coaches you should contact. It will not be nearly as overwhelming if you
only have about 15 schools to look at rather than a couple hundred. The
list may take some research and possibly change from year-to- year, but
it can definitely serve as a nice basis to go off of when you’re getting
Research, Research, Research
Everything can’t be learned about a college from a simple campus visit.
Sometimes, as the player, you’ll need to do some researching on your
own. There is plenty of ways to do so, particularly with the amount of
information available online. Take advantage of this so you don’t end up
making an unnecessary mistake. Research can be completed in the early
stages by checking out the school’s website and reading reviews about
the school online. It can also be utilized through contacting former
players through social media to hear about their experiences at the
school or with a particular coach. Finally, it may be valuable to get an
idea of how much playing time you’ll receive early in your career. Some
players may be more willing than others to sacrifice playing time early
in their collegiate career.
Get Advice from your High School Coach
For many high school athletes, there is plenty of value that can come
from getting advice from your high school coach. By doing so, you can
get an assessment on what level you’re best suited for this. Do you have
the talent to compete in Division I or is a lower league, like the NAIA,
more appropriate? These are questions a high school coach can provide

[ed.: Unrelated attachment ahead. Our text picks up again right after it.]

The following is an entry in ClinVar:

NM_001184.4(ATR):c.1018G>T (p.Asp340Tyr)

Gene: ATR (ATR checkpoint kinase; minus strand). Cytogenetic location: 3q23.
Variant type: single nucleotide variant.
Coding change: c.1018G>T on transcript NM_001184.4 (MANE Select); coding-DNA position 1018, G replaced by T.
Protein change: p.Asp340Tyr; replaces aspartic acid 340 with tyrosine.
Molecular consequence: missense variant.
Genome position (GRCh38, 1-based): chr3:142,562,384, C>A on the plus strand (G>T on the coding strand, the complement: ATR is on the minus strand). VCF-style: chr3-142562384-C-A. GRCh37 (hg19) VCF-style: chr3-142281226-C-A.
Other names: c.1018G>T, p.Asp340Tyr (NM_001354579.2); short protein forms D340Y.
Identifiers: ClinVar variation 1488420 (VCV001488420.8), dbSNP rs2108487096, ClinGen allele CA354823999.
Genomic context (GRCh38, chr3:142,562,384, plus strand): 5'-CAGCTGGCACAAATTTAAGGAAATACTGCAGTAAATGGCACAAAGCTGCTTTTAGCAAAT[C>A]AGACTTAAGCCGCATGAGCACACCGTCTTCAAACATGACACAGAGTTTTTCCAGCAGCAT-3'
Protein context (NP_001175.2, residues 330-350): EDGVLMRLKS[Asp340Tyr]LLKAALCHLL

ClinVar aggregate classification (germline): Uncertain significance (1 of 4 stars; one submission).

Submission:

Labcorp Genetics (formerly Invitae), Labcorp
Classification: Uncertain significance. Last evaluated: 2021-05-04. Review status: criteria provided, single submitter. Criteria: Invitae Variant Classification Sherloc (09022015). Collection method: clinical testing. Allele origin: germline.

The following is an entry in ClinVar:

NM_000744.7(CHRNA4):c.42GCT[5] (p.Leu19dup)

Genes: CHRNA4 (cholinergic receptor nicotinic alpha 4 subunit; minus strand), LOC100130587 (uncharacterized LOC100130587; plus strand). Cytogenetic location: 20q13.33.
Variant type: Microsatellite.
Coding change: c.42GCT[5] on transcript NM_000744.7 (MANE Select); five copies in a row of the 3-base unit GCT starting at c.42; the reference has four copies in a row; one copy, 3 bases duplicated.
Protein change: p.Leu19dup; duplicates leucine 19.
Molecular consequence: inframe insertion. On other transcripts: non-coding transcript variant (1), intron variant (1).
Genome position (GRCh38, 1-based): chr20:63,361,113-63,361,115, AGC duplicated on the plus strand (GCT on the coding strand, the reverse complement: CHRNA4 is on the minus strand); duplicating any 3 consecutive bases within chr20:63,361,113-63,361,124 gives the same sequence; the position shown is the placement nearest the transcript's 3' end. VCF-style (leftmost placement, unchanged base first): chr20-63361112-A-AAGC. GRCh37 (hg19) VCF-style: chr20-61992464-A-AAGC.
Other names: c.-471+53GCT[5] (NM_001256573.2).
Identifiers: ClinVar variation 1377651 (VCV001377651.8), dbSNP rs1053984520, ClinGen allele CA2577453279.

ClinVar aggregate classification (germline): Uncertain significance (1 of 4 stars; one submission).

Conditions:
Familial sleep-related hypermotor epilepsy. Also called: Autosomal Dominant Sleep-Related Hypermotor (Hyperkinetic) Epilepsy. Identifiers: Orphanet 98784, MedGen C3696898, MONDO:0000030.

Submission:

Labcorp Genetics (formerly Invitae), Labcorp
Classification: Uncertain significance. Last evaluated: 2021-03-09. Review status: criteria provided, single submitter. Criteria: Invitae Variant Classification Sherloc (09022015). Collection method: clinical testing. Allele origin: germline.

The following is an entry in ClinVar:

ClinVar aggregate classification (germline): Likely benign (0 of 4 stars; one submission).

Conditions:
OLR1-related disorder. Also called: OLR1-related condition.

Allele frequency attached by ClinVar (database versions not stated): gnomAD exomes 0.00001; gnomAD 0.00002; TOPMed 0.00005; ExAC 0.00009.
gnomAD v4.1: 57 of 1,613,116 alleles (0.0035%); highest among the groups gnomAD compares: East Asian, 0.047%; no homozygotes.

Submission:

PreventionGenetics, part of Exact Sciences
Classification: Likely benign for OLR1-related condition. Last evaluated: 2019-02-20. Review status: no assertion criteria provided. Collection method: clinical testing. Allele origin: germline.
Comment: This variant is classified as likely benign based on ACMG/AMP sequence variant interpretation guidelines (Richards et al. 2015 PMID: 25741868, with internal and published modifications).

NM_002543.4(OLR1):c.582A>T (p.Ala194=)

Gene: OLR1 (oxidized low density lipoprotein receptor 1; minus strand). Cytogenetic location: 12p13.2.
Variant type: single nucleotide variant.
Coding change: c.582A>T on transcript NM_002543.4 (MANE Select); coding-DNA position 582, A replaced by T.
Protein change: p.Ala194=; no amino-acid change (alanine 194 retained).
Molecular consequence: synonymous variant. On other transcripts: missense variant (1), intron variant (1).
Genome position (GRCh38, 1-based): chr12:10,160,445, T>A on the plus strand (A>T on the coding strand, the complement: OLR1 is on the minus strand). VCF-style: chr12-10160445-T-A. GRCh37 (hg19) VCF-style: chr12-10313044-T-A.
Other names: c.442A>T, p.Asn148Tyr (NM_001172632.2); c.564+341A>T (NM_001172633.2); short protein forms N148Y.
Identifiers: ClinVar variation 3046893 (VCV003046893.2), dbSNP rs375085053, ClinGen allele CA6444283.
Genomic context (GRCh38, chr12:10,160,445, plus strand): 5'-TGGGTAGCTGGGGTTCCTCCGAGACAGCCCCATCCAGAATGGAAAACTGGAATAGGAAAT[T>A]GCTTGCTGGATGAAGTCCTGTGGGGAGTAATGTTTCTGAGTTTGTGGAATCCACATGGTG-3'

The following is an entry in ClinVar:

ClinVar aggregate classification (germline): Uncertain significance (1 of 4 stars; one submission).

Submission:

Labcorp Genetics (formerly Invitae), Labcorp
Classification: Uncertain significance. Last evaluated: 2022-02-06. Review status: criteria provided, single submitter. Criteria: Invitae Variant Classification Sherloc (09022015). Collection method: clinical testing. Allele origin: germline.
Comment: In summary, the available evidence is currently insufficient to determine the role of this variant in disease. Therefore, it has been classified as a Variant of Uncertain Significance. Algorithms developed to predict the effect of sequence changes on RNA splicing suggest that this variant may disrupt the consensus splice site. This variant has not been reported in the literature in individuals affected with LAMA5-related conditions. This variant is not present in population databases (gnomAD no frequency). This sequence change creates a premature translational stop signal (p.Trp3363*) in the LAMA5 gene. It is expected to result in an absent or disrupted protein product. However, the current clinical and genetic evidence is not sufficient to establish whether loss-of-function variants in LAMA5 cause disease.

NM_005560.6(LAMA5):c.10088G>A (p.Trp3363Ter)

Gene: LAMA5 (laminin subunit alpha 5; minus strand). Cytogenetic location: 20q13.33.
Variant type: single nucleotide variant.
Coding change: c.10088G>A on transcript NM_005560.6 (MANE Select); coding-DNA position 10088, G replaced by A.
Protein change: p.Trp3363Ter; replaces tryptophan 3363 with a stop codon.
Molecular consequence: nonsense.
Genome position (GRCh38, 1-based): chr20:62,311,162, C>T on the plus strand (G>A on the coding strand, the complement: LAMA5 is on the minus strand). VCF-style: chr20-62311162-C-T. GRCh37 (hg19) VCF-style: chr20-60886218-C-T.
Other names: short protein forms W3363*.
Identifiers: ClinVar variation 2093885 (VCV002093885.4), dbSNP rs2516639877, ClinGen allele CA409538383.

assistance in. In addition to this, it wouldn’t hurt to ask your high school
coach for a recommendation or promotion to some of the college
coaches of the schools you have interest in.
Showcase your Talents at Camps
For athletes from smaller high schools, it can be difficult to get noticed
by Division I schools even if you may have the talent. One potential way
to get recognition is through attending sports camps. Not only do they
put you in the presence of college coaches, but they can also serve as a
valuable tool for developing your own personal skills. The key is to
come to these events prepared because you never know whom you’ll
meet or give a first impression to. Just make sure this first impression is
a positive one.
Make the Best Choice for You
For those athletes that receive multiple offers, it is important to make
the choice that fits you best. While the athletic aspect of this decision is
a major one, it shouldn’t be the only one. Think about the financial
aspect. Who’s offering you a full-ride and who’s proposing a partial
scholarship? Keep in mind the type of person you are. Will the academic
and personal development aspect suit your interests? Finally, how will
you respond to the coaching and playing time situation? Going back to
the research, make sure you’re choosing a place that will put you in an
enjoyable place on the road to success.
Stay Focused
The entire collegiate recruiting process can be a lengthy one. For some
athletes, it may span through one’s entire high school career. Through it
all, stay focused and make sure no eligibility will arise during your
freshman season of college. Just keep in mind that there are always
people who can assist you in the process, whether it be high school
coaches, family members, or former players. Take advantage of your